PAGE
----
brome squirrel buster for northern cardinals


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The Brome Squirrel Buster Plus is one of the BEST bird feeders for cardinals that DOESN’T let squirrels eat!

It’s weight-sensitive, allowing Northern Cardinals to feed, but it instantly closes with the weight of a squirrel. It features six seed ports, holds about 5 lbs (2.3 kg) of seed, and has one continuous perch around the entire base. Another thing that I like is that you can adjust the feeding ports to different weight sensitivities. This feature comes in handy if flocks of European Starlings or other large birds are taking over your feeding station. If too many of these birds land on the perch, it will close access to the food inside.

Here’s a great video of the Squirrel Buster Plus in action!

#6. Netvue Birdfy Feeder Camera

best bird feeder cameras - northern cardinals

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Have you ever wanted to put a camera next to your feeders to watch your cardinals up close?

Well, by using this bird feeder, this has never been easier! Netvue was the first company to manufacture an “out of the box” bird feeder with a camera built into the design! The camera is 1080p, giving incredibly clear video and pictures of the visiting birds!

What’s neat about the Birdfy Feeder Camera is that you can watch Northern Cardinals from your phone! The app makes it easy to record or capture interesting moments that can be shared quickly and easily. 

Also, please note that the bird feeder must be close enough to your house to connect to your Wifi to work.

#7. Aspects Tube Feeder

aspects tube bird feeder

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In general, tube feeders are not ideal for Northern Cardinals. They typically have difficulty turning their heads to reach the food while sitting on the perches. But, you can make one minor adjustment to a tube feeder to make it effective for attracting cardinals.aspects tube feeder and tray To transform this tube feeder into one that cardinals and other larger birds will use, you must buy a tray that attaches securely at the bottom.

  • 12-inch tray – Compatible with the Aspects hanging tube feeder featured above.

Here is a video clip of my bird feeding station. You can see a cardinal feeding from the tray of the tube feeder in the back.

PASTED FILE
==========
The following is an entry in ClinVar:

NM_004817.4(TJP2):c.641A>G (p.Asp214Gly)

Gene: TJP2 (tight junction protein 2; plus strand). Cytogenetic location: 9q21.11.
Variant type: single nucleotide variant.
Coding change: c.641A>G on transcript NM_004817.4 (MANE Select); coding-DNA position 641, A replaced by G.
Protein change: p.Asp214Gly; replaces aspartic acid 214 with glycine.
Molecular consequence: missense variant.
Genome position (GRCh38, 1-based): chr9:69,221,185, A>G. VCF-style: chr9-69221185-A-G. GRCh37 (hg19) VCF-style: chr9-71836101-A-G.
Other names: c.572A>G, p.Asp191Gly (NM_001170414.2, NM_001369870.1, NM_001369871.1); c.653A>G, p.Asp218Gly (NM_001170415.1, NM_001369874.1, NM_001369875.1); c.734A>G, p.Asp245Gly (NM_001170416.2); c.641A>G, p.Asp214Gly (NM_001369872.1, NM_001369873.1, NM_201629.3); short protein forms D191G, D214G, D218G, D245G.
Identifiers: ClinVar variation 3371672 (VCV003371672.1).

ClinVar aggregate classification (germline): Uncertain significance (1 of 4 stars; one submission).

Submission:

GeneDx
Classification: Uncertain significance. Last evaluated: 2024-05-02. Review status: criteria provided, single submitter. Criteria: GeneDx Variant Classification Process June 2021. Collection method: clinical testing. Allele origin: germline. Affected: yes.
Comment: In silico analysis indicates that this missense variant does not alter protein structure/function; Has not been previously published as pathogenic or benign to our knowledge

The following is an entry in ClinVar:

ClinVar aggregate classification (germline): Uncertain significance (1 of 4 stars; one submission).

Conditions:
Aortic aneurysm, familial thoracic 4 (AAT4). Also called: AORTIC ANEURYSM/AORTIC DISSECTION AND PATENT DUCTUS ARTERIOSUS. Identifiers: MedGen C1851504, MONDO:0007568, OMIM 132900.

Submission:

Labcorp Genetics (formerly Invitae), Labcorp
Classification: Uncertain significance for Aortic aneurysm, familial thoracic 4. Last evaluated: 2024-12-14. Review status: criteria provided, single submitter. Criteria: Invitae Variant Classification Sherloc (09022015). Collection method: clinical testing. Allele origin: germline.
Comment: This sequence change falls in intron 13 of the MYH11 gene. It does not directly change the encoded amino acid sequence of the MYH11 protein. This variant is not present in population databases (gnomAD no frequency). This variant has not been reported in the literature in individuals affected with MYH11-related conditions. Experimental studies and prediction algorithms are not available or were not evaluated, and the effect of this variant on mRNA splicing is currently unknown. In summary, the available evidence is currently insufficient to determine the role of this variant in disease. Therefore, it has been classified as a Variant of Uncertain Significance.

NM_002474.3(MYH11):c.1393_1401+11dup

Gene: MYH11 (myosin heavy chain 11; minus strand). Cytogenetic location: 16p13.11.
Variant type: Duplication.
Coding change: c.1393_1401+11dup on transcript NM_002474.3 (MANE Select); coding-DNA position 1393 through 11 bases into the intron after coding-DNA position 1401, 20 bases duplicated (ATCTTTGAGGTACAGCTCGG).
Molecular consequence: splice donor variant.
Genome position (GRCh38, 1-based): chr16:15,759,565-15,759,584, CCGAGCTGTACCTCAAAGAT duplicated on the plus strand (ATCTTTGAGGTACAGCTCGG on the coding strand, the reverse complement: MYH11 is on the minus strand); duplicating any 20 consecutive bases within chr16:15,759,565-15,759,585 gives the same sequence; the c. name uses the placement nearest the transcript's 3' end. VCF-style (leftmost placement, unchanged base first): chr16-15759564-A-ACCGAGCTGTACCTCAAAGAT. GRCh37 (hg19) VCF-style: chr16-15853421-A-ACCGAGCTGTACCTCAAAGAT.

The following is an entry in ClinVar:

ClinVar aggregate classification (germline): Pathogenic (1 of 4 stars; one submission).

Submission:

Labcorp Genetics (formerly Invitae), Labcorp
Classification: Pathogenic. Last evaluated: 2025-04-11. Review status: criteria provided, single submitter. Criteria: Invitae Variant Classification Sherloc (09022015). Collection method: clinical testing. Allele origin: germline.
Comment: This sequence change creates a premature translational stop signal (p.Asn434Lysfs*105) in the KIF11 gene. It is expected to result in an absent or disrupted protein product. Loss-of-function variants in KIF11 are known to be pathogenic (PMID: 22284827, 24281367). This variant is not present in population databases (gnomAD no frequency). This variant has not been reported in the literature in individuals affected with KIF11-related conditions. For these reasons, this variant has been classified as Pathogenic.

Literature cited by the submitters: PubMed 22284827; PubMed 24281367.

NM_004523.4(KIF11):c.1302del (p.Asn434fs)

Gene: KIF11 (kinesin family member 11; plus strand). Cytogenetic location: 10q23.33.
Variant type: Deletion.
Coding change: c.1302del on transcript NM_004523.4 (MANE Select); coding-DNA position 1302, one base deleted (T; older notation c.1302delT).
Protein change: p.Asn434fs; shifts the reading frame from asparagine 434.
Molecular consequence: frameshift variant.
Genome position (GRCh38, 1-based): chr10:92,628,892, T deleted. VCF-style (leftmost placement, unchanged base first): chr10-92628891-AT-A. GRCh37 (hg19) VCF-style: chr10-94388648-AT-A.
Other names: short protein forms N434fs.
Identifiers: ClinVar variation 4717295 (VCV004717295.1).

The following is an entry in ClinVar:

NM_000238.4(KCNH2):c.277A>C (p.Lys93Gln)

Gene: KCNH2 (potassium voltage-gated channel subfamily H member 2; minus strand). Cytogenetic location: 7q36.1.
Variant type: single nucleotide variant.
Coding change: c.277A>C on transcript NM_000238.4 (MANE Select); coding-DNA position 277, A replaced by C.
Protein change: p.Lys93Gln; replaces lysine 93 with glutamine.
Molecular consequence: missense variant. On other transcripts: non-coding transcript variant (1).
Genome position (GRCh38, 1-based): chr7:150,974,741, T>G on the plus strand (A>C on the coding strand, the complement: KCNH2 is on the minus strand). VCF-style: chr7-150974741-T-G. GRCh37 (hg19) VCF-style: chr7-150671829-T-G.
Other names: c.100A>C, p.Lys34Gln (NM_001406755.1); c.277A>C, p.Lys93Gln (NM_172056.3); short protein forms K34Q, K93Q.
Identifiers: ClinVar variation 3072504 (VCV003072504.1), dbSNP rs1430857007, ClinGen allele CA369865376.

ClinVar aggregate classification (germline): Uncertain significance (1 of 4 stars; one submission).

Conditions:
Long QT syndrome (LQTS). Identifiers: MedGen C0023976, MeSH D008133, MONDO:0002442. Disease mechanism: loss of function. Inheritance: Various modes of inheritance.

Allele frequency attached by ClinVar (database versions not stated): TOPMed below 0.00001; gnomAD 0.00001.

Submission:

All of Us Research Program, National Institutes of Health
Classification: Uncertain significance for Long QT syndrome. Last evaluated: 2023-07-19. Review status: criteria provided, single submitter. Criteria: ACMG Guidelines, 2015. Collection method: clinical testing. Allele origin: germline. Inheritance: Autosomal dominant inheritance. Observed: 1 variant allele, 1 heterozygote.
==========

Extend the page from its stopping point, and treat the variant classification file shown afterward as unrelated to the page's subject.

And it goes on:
Northern Cardinals enjoy landing and finding all the sunflower seeds spilled from the feeding ports above.

Whenever I fill up this tube feeder, I throw a handful of food directly on the tray so my cardinals have something to eat immediately. Between the six feeding ports and attached tray, this feeder is not only great for cardinals but, in general, is one of my favorite bird feeders and attracts a wide variety of species.

Lastly, it’s incredibly strong, durable, and holds a lot of bird food.

Highly recommended!

#8. Acrylic WINDOW Bird Feeder

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Putting a window bird feeder outside our kitchen was one of my best decisions. My kids love watching cardinals up close, and anyone who visits is immediately attracted to the back windows to see the action.

If I am quiet, I can easily get next to the window to observe each bird’s beautiful plumage or feeding habits.

This window bird feeder consistently has birds feeding on it and works as advertised. A removable tray sits inside the plastic housing that suctions to your window, making it easy to refill the seed and clean.

And don’t worry. The FOUR suction cups do a great job of keeping the feeder attached. I have NEVER had it fall from my window.

If you have never used a window bird feeder before, PLEASE BE PATIENT!

It can take the birds, especially Northern Cardinals, a while to find the new location and feel comfortable enough coming that close to your home.

You can see the bird feeders I’m using to attract Northern Cardinals RIGHT NOW.

Press PLAY below and watch the LIVE camera that streams my feeding station! Depending on the season or the birds’ preference, I’m always rotating feeders, so you never know which of my favorites you will see. 🙂

Conclusion – The Best Bird Feeders for Cardinals

Having your backyard bird feeders full of beautiful red Northern Cardinals should not be too complicated. Just follow the recommendations in this article:

1. Choose a proven cardinal bird feeder.

2. Use food that cardinals can’t resist: Sunflower, safflower, cracked corn, and peanuts.

What bird feeder do Northern Cardinals like best at your home?

Please leave a COMMENT below. 🙂

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  1. I’m looking for a bird feeder that won’t drop feed to the ground. I placed my feeder in my flier garden by inside window (great go watching my and I can see when feeder needs refilled). Is there such a feeder? Debbie

  2. Loved this article, I noticed that my cardinals came around and then just left. I am trying to get them back. The squirrels are a problem for me. Trying to solve that too. I’m going to try your suggestions and hopefully I can get them back in my yard.